SYAH’s SySTEM bootcamp a success during school holidays | 30 May 2019
During the April school holidays, 14 Secondary 3 and 4 students embarked on the Seychellois Youth in Science, Technology, Engineering and Mathematics (SySTEM) programme.
As Seychelles continues to modernise, efforts are focusing on creating more value addition in the existing pillars of our economy, while also pursuing innovative methods for the sustainable development of our ocean economy.
To help achieve these aims, an increase in the number of people pursuing STEM knowledge and expertise is required.
Launched by the Sids Youth AIMS Hub-Seychelles (SYAH-SEZ), a youth-led NGO promoting sustainable development, SySTEM aims to inspire and attract young people towards a career in Science, Technology, Engineering and Mathematics.
Following an open call for applications, 14 students from secondary schools across the country, namely Anse Boileau, Ecole Française, Independent, Mont Fleuri and Pointe Larue, were selected to participate.
The three-month after-school programme, funded by the the embassy of the United States of America for Mauritius and Seychelles, started with a one-week STEM Bootcamp. The Bootcamp comprised full day sessions whereby the participants attended a combination of classroom activities and field trips.
Hosted at the Independent School, the classroom sessions entailed physics classes where students learned about electricity, electrical circuits and started building their own radio transmitter.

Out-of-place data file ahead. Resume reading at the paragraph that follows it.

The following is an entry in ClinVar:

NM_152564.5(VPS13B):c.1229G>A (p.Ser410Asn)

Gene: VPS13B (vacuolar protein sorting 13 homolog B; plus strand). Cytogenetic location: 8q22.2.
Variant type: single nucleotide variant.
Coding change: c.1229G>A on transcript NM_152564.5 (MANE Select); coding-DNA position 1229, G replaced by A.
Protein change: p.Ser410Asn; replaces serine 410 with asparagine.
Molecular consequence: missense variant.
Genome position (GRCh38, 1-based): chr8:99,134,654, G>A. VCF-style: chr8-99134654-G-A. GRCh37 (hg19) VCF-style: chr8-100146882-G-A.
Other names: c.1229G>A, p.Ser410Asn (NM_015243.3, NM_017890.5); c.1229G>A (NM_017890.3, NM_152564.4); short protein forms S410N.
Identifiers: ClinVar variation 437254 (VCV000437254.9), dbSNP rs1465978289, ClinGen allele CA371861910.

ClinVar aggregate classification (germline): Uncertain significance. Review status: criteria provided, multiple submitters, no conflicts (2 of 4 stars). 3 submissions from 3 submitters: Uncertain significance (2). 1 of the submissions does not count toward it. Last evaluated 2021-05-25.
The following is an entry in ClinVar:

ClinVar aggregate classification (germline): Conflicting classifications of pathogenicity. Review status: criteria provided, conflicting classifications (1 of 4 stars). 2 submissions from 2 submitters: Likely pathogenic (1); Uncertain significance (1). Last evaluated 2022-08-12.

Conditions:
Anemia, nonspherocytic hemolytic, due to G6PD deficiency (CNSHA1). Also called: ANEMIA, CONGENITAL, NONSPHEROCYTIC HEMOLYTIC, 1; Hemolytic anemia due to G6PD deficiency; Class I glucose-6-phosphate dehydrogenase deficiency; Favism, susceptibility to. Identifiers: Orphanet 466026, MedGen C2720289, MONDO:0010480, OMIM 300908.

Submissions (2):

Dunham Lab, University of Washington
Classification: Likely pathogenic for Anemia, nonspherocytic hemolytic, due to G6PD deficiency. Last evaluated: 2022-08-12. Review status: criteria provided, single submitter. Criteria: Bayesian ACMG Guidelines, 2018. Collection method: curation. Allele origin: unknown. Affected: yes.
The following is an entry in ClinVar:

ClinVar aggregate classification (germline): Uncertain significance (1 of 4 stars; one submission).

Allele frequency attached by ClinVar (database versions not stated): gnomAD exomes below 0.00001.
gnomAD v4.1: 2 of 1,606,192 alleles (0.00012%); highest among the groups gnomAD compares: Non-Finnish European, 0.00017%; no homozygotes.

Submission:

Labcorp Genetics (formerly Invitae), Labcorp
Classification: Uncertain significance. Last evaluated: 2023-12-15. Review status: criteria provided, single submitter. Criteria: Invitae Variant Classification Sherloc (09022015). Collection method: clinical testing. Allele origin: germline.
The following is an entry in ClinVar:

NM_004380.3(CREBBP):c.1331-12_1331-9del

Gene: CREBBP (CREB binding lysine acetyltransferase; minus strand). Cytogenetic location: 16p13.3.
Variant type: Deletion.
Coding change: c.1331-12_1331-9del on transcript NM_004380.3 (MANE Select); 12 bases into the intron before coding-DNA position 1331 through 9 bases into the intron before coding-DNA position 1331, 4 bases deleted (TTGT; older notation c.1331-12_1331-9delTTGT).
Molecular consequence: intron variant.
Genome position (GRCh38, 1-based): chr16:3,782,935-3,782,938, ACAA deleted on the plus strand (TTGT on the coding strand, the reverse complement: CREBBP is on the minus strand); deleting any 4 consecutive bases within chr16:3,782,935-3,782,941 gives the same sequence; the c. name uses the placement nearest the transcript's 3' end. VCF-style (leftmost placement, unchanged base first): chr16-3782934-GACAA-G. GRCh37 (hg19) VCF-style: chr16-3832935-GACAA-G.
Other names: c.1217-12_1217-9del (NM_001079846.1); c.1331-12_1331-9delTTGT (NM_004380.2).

Another session concentrated on mathematical strategies that can be used to tackle math problems under exam conditions, especially when sitting for the Australian mathematics competition.
Students also had the opportunity to build and programme their own robot.
To raise awareness on the career opportunities available in STEM in Seychelles, the participants visited several STEM organisations.
Participants went on field trips to PUC where they visited the Power Station, the desalination plant and wind farm. On subsequent days, they proceeded on field trips to the Seychelles Bureau of Standards and Indian Ocean Tuna.
Project coordinator of SySTEM, Kalsey Belle, commented:
“One of the aims of the programme is to enable students to interact with young STEM professionals. This interaction not only allows them to learn about their day-to-day job, but it inspires them to realise that no matter how difficult a subject may seem, we all started somewhere and through perseverance and determination your targets can be achieved. Participants were impressed by the people they met and we are immensely grateful to all the organisations who hosted us.”
Over the next few months, the students will be attending half-day sessions on Saturdays which will entail further classroom activities to prepare them for the Australian mathematics competition, career talks from young STEM professionals, interactive practical sessions, as well as field trips.
During the August holidays, participants will undertake an internship in STEM organisations to obtain hands-on work experience in a STEM career.
Two SySTEM participants, Andrea Ranaivonirina and Emily Walter, shared the following: “So far the programme has been interesting and fun. We have had the opportunity to learn about different careers aspect and visit places that are not readily accessible to the public.”
The accompanying photos show some highlights of the activities during the April Bootcamp.